10 Tips for Transferring From Community College

Start planning early, and you can ease the jump from a 2-year to a 4-year college.

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Community colleges are hot, even among those students who expect to go on to get a bachelor's at a four-year college. The regents of the University of California report that 30 percent of UC graduates attended a community college before transferring to the UC. And among all those earning a bachelor's degree in Virginia, a third began at, or supplemented their education with classes from, a Virginia community college.

We were eager to find out a little more about how to make the transition from a community college to a four-year college, so we invited guest blogger Glenn DuBois, chancellor of Virginia's community colleges and himself a graduate of a community college, to offer a 10-step plan for making the leap. Here's what he had to say:

High-quality and affordably priced classes are persuading more students to begin their quest for a bachelor's degree at a community college. In Virginia, our community colleges have guaranteed transfer agreements with dozens of public and private universities. But even if such guarantees don't exist where you live, here are 10 steps you can take to ease your transfer from a community college to a university and increase the odds that your credits will count when you get there:

1. Complete your associate's degree. National research shows that community college students who finish their degree program complete the baccalaureate at a much higher rate than those students who transfer with simply a grab bag of credits.

2. Shop around. Examine all of the options available to you as a transfer student. Examine both public and private four-year institutions to decide what will be the best fit for you. The four-year institution that you had your heart set on in high school might not ultimately be the best choice for the subject you want to pursue.

3. Plan ahead. The earlier you begin to prepare for transfer, the better. Visit your top choices, collect transfer materials, and find out if there are any transfer agreements between where you are and where you want to go. The more information that you have, the easier it will be to make a decision.

4. Know what actually transfers. Make sure you are picking courses that are transferable to colleges and universities. There are Web sites, tools, and advisers at both community colleges and universities to help you choose wisely.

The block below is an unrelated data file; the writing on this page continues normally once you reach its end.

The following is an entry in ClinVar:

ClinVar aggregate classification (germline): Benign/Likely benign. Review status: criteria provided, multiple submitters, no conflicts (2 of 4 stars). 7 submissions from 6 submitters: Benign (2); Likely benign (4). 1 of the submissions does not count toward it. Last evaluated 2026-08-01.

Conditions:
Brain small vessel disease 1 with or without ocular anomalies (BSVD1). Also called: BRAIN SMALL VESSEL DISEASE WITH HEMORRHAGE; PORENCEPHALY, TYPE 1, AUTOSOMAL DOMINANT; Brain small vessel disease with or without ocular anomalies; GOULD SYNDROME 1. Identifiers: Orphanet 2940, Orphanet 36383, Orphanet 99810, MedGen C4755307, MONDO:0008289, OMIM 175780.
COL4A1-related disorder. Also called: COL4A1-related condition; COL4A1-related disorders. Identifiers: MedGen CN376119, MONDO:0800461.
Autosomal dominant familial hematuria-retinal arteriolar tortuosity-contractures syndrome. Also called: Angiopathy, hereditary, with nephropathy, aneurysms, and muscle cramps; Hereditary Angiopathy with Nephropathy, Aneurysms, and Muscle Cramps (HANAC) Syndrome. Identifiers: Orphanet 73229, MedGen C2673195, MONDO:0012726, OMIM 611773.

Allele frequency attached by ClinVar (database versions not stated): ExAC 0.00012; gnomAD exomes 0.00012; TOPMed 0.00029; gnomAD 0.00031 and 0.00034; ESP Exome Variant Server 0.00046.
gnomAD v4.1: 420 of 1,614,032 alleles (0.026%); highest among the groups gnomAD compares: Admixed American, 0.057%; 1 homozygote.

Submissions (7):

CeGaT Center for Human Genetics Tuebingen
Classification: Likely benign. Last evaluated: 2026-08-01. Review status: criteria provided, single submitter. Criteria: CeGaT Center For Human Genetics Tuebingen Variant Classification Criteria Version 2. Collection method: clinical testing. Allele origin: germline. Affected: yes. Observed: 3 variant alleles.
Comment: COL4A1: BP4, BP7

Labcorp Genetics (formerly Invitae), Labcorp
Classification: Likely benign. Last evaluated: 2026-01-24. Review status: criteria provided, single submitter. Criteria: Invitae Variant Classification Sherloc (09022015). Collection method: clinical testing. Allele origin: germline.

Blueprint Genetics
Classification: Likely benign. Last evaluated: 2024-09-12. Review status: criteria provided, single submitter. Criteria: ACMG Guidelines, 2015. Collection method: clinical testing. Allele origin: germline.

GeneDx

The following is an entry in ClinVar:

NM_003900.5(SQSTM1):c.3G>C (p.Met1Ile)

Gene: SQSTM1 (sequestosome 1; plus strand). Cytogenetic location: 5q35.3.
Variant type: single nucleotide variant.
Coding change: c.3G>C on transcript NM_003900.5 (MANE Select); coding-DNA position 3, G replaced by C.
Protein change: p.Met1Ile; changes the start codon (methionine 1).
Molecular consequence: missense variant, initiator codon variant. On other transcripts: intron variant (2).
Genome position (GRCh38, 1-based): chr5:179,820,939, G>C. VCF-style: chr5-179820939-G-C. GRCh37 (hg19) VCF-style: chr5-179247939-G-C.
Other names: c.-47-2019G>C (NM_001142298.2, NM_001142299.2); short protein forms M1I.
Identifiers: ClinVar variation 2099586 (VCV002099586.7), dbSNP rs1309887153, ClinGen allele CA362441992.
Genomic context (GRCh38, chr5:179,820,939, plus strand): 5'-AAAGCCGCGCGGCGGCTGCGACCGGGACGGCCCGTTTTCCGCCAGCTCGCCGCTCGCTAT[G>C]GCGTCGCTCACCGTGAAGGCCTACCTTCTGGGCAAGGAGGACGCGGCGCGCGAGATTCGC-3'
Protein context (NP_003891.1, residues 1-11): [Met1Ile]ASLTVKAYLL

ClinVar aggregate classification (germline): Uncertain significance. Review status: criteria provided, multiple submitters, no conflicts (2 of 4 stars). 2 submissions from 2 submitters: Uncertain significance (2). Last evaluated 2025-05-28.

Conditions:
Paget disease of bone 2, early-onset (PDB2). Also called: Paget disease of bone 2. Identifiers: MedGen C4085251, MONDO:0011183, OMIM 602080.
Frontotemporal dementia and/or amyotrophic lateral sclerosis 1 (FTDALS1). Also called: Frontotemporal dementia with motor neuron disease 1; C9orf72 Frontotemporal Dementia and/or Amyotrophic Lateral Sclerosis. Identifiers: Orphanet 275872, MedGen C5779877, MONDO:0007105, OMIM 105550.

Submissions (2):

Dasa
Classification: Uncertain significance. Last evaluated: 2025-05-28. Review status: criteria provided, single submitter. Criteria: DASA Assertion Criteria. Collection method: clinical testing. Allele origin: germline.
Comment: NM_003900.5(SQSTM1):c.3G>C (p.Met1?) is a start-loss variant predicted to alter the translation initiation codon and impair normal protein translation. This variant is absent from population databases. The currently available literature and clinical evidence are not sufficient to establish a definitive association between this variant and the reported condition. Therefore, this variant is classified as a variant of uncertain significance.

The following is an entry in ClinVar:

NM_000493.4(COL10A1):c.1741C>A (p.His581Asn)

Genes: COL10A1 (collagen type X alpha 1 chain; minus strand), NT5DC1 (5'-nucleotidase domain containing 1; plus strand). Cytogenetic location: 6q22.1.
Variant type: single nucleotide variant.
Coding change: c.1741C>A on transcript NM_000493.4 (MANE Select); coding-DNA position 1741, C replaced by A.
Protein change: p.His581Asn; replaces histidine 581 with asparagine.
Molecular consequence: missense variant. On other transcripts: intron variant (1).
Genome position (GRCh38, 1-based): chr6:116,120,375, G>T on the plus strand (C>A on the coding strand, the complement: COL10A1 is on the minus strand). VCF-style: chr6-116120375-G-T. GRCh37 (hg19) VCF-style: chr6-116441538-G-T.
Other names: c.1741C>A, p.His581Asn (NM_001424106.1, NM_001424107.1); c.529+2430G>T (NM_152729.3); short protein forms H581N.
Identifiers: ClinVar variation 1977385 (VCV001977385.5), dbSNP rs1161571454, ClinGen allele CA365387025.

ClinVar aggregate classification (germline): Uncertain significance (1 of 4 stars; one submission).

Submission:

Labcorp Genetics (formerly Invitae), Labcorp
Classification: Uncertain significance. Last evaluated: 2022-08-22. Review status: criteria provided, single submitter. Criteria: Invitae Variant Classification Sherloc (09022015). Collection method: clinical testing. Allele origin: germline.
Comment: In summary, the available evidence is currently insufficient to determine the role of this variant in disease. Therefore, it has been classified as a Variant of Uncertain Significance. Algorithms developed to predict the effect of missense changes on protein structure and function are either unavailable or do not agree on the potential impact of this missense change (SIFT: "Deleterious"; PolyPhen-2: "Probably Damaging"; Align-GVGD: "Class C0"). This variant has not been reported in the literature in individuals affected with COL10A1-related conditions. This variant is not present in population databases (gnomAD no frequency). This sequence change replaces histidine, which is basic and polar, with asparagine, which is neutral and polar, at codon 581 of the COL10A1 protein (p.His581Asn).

4-Star Tip. Many states have "articulation agreements"—negotiated documents that make clear what's needed to transfer from one higher education institution to another. The benefit to you as a student is that the agreement takes the guesswork out of the process by telling you, in black and white, what classes you need to take and what grades you need to make to avoid losing hard-earned credits when you transfer. Many states have Web sites with detailed information about articulation agreements and the process of transferring. Some of the best are:

  • Virginia: www.VaWizard.org
  • Arizona: www.aztransfer.com/CCStudent
  • Texas: www.tccns.org/default.asp
  • Illinois: www.itransfer.org/
  • California: www.cpec.ca.gov/OnLineData/TransferPathway.asp
  • 5. Don't be shy. Meet regularly with advisers at the community college. Keep your adviser informed of your transfer plans, and as transfer approaches, set a time to meet with an adviser at your target institution. If you try to navigate this process without the help of advisers, you might not be able to maximize your community college courses.

    6. Choose a major. Pick your major early, and seek advice about the best courses to take to meet requirements. By choosing your major early, you can take the prerequisites that you need for that program at the university. Well-planned course taking will help you finish your transfer program more efficiently, saving you time and money in the long run.

    7. Get admitted. Make sure that you apply to both the institution as well as the program that you want to attend at that institution. If you get admitted to the university, it often does not mean that you are admitted to the specific program that you want to study, like engineering or nursing. Make sure you complete those application materials, too. The deadlines for the university admissions materials and the program admissions materials might be different. Do your research!

    8. Make them show you the money. Fill out the Free Application for Federal Student Aid (FAFSA) if you have not done so already. Call the university admissions office to see if it has scholarships set aside for transfer students—many institutions do. Make sure that you meet all of the deadlines for financial aid. Otherwise, you might miss out on assistance that is available to you.

    9. Attend orientation. You might think that you do not need this because you already are a college student. But navigating the university is different. Take advantage of the opportunities that the universities have created for transfer students. These orientations will help ease the transfer process.

    10. Stay focused. This one is easy to forget. Whether it's your associate's or bachelor's degree we're talking about, finishing on time is not easy. But it can be done if you are focused and work hard. Keep your goal in mind even when you're working in your hardest class, which you don't much like. It will all pay off.

    These tips are just a start. To learn more information, try this interesting recent article on some of the challenges facing transfer students in California.

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